9. ^ Seven Countries Study. First 20-year mortality data in 12 cohorts of six countries. Menotti A, Keys A, Aravanis C, Blackburn H, Dontas A, Fidanza F, Karvonen MJ, Kromhout D, Nedeljkovic S, Nissinen A, et al. Ann Med. 1989 Jun;21(3):175-9.
  10. ^ Mediterranean diet, lifestyle factors, and 10-year mortality in elderly European men and women: the HALE project. Knoops KT, de Groot LC, Kromhout D, Perrin AE, Moreiras-Varela O, Menotti A, van Staveren WA. JAMA. 2004 Sep 22;292(12):1433-9.
  11. ^ Health implications of Mediterranean diets in light of contemporary knowledge. 1. Plant foods and dairy products. Kushi LH, Lenart EB, Willett WC. Am J Clin Nutr. 1995 Jun;61(6 Suppl):1407S-1415S.
  12. ^ Health implications of Mediterranean diets in light of contemporary knowledge. 2. Meat, wine, fats, and oils. Kushi LH, Lenart EB, Willett WC. Am J Clin Nutr. 1995 Jun;61(6 Suppl):1416S-1427S.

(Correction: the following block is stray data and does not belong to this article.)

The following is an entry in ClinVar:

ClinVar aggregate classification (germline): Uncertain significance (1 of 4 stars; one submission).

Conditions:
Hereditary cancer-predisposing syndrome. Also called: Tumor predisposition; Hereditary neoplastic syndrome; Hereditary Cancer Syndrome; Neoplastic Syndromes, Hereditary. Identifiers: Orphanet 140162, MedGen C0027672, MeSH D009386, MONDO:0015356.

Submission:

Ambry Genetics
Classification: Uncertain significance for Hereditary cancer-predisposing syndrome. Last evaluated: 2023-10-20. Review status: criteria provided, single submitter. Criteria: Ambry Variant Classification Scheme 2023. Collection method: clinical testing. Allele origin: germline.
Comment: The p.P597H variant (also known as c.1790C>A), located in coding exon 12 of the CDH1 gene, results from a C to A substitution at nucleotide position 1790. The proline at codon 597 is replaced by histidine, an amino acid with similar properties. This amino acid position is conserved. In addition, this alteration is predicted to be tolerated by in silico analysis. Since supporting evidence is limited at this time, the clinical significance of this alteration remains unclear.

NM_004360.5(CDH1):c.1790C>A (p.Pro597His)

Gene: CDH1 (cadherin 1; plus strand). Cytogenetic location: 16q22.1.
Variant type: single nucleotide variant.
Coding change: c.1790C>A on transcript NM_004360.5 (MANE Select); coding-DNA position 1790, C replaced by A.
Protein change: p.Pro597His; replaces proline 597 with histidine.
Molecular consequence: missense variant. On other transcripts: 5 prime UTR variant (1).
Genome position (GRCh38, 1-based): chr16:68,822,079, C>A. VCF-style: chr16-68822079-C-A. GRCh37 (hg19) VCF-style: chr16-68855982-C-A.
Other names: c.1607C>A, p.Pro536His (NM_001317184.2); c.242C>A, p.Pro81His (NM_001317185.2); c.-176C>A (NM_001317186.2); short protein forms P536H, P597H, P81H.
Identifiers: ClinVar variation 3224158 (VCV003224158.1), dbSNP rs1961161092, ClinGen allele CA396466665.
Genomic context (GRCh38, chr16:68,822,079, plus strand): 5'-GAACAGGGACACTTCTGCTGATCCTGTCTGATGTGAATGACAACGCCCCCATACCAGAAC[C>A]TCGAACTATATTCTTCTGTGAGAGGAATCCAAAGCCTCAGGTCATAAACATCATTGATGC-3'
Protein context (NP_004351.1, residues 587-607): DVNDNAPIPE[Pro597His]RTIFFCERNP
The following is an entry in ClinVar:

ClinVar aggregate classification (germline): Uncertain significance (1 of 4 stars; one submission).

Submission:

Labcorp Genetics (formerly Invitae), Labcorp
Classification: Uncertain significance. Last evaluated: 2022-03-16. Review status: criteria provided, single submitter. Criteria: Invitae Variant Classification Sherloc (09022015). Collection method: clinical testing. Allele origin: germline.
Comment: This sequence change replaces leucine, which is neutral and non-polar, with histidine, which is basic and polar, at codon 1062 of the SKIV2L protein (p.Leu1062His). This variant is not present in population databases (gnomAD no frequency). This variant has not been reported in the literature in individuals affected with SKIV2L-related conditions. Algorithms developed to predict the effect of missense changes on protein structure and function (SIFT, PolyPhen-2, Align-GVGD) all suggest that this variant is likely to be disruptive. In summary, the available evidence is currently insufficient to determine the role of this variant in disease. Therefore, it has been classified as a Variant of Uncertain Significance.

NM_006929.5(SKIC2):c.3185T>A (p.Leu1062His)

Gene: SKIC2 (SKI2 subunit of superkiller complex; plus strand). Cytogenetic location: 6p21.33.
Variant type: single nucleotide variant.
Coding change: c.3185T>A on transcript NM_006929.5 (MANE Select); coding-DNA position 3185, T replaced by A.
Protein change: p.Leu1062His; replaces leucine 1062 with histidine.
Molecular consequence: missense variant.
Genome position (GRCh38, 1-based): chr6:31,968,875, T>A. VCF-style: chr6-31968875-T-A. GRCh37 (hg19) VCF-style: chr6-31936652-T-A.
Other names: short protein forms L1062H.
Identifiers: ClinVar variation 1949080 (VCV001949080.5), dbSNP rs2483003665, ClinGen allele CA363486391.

13. ^ The Mediterranean diet: science and practice. Willett WC. Public Health Nutr. 2006 Feb;9(1A):105-10.
  14. ^ Mediterranean diet and incidence of and mortality from coronary heart disease and stroke in women. Fung TT, Rexrode KM, Mantzoros CS, Manson JE, Willett WC, Hu FB. Circulation. 2009 Mar 3;119(8):1093-100.
  15. ^ Eat, Drink, and Be Healthy: The Harvard Medical School Guide to Healthy Eating. By Walter C. Willett. Free Press. 2005. ISBN 0-7432-6642-0
  16. ^ Heart disease risk-factor status and dietary changes in the Cretan population over the past 30 y: the Seven Countries Study. Kafatos A, Diacatou A, Voukiklaris G, Nikolakakis N, Vlachonikolis J, Kounali D, Mamalakis G, Dontas AS. Am J Clin Nutr. 1997 Jun;65(6):1882-6.